Astral Foods Limited (Astral), South Africa’s leading integrated poultry producer previously, released a SENS announcement on 28 May 2019 providing a general update on the deterioration of the municipal infrastructure of the Lekwa (Standerton) municipality, that led to water supply interruptions at Astral’s poultry processing plant in this region, costing the company at least R85 million up until the end of June.
Under-supply of water
This Standerton processing facility, the largest in Southern Africa, requires 5,5 mega litres of water per day to process 2 000 000 broilers weekly. The under supply of water escalated to the point where the municipality could not even supply the 4,0 mega litres per day secured by means of a mutually agreed court order, and with extremely limited communication from Lekwa in this regard.
At the peak of the crisis absolutely no water was supplied for a seven-day period leading to a significant negative impact on the integrated agricultural supply chain. The company’s Goldi processing facility was forced to reduce production to 50% of the scheduled capacity, with a concurrent negative impact on workers employed at the plant, suppliers and the greater Lekwa community.
An emergency arrangement
Astral has only recently, with the assistance of a number of national government departments, secured an emergency arrangement with the Lekwa municipality as an interim measure to stave off the current water crisis. Under this agreement the municipality has “undertaken” to deliver a minimum of 2,0 mega litres of treated water per day to the Goldi processing plant via the municipal infrastructure. Furthermore, the municipality has now appointed Astral as an emergency service provider, and agreed to cede 3,5 mega litres per day of their raw water allocation from the Vaal River system to Astral for a period of 24 months.
Following this development, Astral installed infrastructure on one of its poultry farms alongside the Vaal River in the vicinity of Standerton, enabling the company to extract raw water. This water is pumped from the river and then transported by road to a filtration plant that has been established at the company’s premises in Standerton alongside the processing plant.
This emergency arrangement is currently in operation whilst the parties are co-operating to secure a more suitable extraction point at the municipality’s water treatment works. Andy Crocker, managing director of Astral’s commercial division, stated that this arrangement will give them enough water to run their processing operations at the scheduled capacity in the short term, albeit at a significantly higher cost, pending a more permanent solution to this crisis. “This will allow the staff at the abattoir to return to normal working hours and shift patterns as soon as possible,” he added.
Astral pledges support re. municipal infrastructure repairs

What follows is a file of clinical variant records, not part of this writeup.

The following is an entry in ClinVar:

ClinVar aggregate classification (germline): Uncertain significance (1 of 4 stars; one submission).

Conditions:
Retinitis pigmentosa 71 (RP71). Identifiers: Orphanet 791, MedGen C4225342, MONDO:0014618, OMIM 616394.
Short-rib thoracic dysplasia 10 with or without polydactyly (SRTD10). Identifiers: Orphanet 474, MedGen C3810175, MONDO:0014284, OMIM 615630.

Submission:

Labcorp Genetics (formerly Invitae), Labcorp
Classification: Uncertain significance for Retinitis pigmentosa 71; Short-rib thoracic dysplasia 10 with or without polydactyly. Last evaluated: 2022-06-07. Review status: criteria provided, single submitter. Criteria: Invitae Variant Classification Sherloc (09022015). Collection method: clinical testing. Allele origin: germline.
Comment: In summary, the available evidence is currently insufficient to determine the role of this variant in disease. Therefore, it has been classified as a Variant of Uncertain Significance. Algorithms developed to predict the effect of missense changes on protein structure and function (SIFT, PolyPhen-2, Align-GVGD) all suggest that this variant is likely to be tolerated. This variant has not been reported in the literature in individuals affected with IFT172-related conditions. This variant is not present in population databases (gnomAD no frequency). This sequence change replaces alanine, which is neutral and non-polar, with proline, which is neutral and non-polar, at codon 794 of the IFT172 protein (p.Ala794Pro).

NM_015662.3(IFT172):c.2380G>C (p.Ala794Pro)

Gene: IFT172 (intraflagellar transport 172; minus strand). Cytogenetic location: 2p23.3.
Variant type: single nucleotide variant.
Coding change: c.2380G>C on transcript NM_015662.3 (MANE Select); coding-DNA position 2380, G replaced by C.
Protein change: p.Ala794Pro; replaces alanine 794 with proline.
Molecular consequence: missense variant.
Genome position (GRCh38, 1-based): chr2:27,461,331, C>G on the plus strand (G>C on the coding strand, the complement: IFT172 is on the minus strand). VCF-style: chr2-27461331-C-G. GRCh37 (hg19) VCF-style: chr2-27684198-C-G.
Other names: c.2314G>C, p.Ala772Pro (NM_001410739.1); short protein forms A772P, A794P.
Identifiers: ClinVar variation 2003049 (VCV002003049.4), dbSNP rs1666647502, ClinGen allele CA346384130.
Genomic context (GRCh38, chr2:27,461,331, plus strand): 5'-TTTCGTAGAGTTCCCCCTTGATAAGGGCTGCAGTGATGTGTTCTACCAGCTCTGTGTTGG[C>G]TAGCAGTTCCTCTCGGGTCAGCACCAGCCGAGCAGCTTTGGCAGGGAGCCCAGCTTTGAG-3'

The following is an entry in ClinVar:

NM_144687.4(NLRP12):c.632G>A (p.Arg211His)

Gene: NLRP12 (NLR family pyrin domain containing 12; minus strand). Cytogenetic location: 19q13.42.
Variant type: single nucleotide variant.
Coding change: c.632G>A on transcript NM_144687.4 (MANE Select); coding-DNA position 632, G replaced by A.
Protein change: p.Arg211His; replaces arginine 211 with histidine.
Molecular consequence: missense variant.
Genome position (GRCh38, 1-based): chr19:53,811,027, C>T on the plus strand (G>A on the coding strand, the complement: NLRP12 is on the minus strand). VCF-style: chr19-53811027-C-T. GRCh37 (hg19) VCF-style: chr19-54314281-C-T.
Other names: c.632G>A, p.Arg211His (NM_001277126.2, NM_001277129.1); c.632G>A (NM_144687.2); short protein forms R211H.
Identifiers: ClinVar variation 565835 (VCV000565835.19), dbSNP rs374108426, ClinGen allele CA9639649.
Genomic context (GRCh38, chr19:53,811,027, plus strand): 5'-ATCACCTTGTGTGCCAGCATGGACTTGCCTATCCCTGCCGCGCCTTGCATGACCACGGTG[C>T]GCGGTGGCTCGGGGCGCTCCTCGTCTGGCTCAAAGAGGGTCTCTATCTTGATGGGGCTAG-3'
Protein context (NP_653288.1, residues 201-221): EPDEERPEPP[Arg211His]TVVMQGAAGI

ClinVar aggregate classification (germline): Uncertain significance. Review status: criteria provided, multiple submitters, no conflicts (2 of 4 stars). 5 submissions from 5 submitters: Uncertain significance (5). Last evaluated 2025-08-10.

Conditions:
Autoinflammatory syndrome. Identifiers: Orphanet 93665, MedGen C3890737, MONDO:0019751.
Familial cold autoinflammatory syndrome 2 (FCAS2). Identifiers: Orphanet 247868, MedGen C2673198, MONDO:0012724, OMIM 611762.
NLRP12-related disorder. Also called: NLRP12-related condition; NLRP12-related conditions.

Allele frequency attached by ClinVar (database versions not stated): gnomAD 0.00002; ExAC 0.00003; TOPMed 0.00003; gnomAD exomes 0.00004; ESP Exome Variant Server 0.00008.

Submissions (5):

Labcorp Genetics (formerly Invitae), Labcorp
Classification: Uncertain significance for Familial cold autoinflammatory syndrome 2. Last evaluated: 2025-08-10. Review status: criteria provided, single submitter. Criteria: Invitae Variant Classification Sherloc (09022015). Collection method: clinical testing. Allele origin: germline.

In accordance with a high court order previously secured by Astral, the municipality is obliged to submit a longer term plan indicating how and when it intends repairing and improving the municipal water supply infrastructure. The company has over many years actively assisted the municipality to repair and maintain the town’s water infrastructure to the benefit of the greater Standerton community, most recently replacing the essential backwash pump at the water treatment works within 24 hours of this pump failing.
Astral has, further to the costs already incurred as a result of this crisis, pledged support in the form of equipment, expertise and labour to the value of R10 million to assist with the plan, which will be to the benefit all water users.
A call for reliable municipal environments
A frustrated Chris Schutte, chief executive officer of Astral, commented: “I am flabbergasted that government structures are fixated with the concepts of a fourth industrial revolution, and now bullet trains and mega-cities, whilst they are unable to provide basic services to existing companies such as Astral, and many other established and successful businesses. To heed the president’s call to buy locally produced products, we need to be able to consistently produce locally in a conducive and reliable municipal environment.
“We are continuously bombarded with rhetoric about global competitiveness, the need for growth in rural agro-processing, creating jobs in rural communities and ensuring food security, whilst Astral, the largest producer of affordable chicken in South Africa, is left to fend for itself with little more than a bucket system supply of water.”
Schutte further stated: “Unfortunately the legal route seems to be the only avenue to determine which tier of government; local, provincial or national is ultimately accountable for the upkeep of municipal infrastructure. Although some plans have been forthcoming to resolve this water situation on a longer term basis, Astral will not rest until it has been clearly determined who is ultimately responsible to execute such plans.” – Press release, Astral